When the U.S. Census Bureau retooled its formula for determining the number of poor people living in the United States, the number the bureau estimated to be living in poverty shot up from 46.1 million to 49.1 million. Now that reformulation is shining a light on the vast numbers of people who appear to be middle class but who actually fall into a category called the “near poor.”
The new numbers reveal a grim portrait of Americans living paycheck to paycheck, often without access to health care, many behind the middle-class exterior of a suburban home. According to the new data, some 51 million Americans receive incomes that are just 50 percent higher than the official poverty line—a figure that is 76 percent higher than the previous measure, according to The New York Times, which reports:
All told, that places 100 million people—one in three Americans—either in poverty or in the fretful zone just above it.
Roughly half of the people who fall into the “near poor” category live in the suburbs, and half live in households headed by a married couple. A sizable number—28 percent—work full time.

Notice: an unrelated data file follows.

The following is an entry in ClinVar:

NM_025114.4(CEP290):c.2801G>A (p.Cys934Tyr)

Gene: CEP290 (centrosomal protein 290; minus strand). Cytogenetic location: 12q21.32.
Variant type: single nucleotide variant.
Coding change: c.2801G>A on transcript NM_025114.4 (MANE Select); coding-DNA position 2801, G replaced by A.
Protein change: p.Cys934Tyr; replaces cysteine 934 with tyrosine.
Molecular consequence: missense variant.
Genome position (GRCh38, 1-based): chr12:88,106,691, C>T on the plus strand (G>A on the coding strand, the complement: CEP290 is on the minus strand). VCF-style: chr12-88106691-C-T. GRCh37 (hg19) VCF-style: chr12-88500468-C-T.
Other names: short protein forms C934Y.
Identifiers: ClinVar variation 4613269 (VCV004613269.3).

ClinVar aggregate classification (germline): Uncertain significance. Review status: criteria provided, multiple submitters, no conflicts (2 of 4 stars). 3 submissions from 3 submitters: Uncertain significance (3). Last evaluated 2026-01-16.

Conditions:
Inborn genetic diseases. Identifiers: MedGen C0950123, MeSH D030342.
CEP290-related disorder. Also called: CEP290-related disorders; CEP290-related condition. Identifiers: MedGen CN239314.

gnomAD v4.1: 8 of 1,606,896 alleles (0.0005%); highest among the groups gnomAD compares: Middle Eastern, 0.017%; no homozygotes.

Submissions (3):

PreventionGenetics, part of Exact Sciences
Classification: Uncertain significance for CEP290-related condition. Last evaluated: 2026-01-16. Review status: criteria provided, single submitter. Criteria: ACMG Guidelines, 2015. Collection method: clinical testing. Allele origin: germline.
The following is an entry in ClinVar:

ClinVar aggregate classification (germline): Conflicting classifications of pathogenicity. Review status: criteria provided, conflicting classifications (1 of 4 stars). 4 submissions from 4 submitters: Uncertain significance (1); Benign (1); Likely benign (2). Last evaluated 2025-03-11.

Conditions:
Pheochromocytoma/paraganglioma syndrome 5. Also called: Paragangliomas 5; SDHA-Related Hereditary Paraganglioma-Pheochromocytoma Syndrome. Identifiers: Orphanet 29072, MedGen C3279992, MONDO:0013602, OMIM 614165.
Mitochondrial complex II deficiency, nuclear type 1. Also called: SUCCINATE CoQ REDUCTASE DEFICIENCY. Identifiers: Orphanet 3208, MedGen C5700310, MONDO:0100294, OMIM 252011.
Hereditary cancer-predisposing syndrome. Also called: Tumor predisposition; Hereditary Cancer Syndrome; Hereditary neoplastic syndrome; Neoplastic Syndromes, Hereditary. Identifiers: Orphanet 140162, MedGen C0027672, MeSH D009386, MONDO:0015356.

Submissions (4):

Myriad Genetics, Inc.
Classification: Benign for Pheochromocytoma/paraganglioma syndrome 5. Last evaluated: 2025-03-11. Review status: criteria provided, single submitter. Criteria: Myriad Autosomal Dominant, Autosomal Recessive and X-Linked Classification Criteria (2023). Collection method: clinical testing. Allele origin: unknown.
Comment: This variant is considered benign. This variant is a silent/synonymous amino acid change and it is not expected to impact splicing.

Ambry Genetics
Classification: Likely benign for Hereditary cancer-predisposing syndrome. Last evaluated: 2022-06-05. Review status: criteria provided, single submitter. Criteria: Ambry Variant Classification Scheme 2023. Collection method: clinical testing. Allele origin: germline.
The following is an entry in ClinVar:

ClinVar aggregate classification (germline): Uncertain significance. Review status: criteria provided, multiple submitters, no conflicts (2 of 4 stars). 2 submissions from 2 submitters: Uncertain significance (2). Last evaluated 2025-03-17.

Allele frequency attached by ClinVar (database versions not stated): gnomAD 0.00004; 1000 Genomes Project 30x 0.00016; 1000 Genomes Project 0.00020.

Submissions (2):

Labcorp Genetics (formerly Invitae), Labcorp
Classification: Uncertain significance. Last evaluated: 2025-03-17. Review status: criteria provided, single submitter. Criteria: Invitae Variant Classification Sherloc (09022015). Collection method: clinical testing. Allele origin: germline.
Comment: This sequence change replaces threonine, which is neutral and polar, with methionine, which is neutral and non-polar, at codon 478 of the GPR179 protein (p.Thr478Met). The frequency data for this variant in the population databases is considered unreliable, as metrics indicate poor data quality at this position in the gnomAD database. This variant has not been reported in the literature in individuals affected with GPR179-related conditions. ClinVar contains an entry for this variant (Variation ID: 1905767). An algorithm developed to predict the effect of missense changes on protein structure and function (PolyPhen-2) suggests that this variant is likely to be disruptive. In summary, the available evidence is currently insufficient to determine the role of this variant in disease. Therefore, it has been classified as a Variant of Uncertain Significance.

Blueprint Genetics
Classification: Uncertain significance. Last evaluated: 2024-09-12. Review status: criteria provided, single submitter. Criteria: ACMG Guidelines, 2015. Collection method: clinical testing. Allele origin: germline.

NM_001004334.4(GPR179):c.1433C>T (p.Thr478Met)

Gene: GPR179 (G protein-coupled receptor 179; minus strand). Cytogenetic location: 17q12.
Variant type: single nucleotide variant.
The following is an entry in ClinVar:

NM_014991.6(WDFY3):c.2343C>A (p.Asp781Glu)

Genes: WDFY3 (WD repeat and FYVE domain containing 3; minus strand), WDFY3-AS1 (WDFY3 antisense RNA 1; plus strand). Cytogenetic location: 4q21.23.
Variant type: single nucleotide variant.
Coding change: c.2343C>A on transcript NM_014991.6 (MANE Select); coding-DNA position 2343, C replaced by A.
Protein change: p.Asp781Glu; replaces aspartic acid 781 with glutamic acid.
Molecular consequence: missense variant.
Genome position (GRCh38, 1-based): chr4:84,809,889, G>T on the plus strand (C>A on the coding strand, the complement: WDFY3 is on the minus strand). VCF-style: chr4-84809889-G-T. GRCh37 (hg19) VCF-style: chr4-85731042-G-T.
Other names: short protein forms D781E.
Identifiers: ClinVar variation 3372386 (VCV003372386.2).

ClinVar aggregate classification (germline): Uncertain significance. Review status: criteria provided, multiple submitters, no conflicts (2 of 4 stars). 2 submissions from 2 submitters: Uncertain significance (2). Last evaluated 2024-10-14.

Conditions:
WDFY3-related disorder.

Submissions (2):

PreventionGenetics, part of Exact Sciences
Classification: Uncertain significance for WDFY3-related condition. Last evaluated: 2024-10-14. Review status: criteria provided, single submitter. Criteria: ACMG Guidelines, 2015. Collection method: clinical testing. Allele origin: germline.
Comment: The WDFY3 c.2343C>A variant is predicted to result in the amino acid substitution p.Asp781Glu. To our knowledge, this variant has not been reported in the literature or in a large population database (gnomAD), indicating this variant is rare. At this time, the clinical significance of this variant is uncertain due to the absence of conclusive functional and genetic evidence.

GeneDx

Yet conservatives in Congress continue to push for cuts in Social Security, Medicare and Medicaid—cuts that could push the “near poor” over the poverty line, and further increase the ranks of the poor, especially among the elderly.
Meanwhile, Republican lawmakers continue to refuse to raise taxes on the richest Americans, who pay a much smaller share of their income in taxes than middle-class taxpayers. Among the expenses now calculated as part of the new poverty formulation—expenses previously omitted under the old formula—is an individual’s tax burden. After adding that, along with the cost of medical expenses, transportation and other life necessities into the formula, the numbers for those in the “near poor” category exploded.
The new numbers on the “near poor” have yet to be published by the Census Bureau. The numbers were crunched at the request of the Times, whose editorial staff suspected a larger story lurked in the new numbers. But the results, the paper reports, shocked even the Census Bureau’s chief poverty statistician, Trudi J. Renwick, who said:
These numbers are higher than we anticipated. There are more people struggling than the official numbers show.
As we reported last week, among the findings yielded by the new formula, which takes into account the cost of taxes, medical care and housing, was a higher level of poverty among Americans above the age of 65 than had been previously thought: 16 percent.